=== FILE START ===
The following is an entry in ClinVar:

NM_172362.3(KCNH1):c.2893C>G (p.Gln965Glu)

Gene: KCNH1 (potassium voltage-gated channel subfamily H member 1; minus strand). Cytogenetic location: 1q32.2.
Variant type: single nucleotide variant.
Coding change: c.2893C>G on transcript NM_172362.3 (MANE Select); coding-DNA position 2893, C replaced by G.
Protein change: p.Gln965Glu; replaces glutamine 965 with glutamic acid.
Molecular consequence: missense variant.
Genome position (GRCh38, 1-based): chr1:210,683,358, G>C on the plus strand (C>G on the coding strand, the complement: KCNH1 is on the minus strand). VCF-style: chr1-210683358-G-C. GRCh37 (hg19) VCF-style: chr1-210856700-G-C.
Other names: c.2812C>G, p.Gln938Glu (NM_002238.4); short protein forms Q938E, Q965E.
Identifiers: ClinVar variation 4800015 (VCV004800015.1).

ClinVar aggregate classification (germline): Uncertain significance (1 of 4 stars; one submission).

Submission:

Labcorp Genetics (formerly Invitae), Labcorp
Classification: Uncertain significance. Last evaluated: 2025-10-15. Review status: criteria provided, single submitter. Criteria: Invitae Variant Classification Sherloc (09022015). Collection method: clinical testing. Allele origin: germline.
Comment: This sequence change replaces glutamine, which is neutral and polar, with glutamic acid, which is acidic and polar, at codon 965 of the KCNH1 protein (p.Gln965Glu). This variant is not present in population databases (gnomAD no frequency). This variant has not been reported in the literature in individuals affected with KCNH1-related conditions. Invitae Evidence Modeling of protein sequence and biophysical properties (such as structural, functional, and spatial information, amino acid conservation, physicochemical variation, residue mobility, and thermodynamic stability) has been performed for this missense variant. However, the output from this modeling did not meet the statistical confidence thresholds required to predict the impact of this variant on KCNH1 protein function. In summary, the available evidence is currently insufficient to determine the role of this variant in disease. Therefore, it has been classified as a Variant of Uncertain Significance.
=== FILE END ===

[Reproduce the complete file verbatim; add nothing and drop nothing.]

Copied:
The following is an entry in ClinVar:

NM_172362.3(KCNH1):c.2893C>G (p.Gln965Glu)

Gene: KCNH1 (potassium voltage-gated channel subfamily H member 1; minus strand). Cytogenetic location: 1q32.2.
Variant type: single nucleotide variant.
Coding change: c.2893C>G on transcript NM_172362.3 (MANE Select); coding-DNA position 2893, C replaced by G.
Protein change: p.Gln965Glu; replaces glutamine 965 with glutamic acid.
Molecular consequence: missense variant.
Genome position (GRCh38, 1-based): chr1:210,683,358, G>C on the plus strand (C>G on the coding strand, the complement: KCNH1 is on the minus strand). VCF-style: chr1-210683358-G-C. GRCh37 (hg19) VCF-style: chr1-210856700-G-C.
Other names: c.2812C>G, p.Gln938Glu (NM_002238.4); short protein forms Q938E, Q965E.
Identifiers: ClinVar variation 4800015 (VCV004800015.1).

ClinVar aggregate classification (germline): Uncertain significance (1 of 4 stars; one submission).

Submission:

Labcorp Genetics (formerly Invitae), Labcorp
Classification: Uncertain significance. Last evaluated: 2025-10-15. Review status: criteria provided, single submitter. Criteria: Invitae Variant Classification Sherloc (09022015). Collection method: clinical testing. Allele origin: germline.
Comment: This sequence change replaces glutamine, which is neutral and polar, with glutamic acid, which is acidic and polar, at codon 965 of the KCNH1 protein (p.Gln965Glu). This variant is not present in population databases (gnomAD no frequency). This variant has not been reported in the literature in individuals affected with KCNH1-related conditions. Invitae Evidence Modeling of protein sequence and biophysical properties (such as structural, functional, and spatial information, amino acid conservation, physicochemical variation, residue mobility, and thermodynamic stability) has been performed for this missense variant. However, the output from this modeling did not meet the statistical confidence thresholds required to predict the impact of this variant on KCNH1 protein function. In summary, the available evidence is currently insufficient to determine the role of this variant in disease. Therefore, it has been classified as a Variant of Uncertain Significance.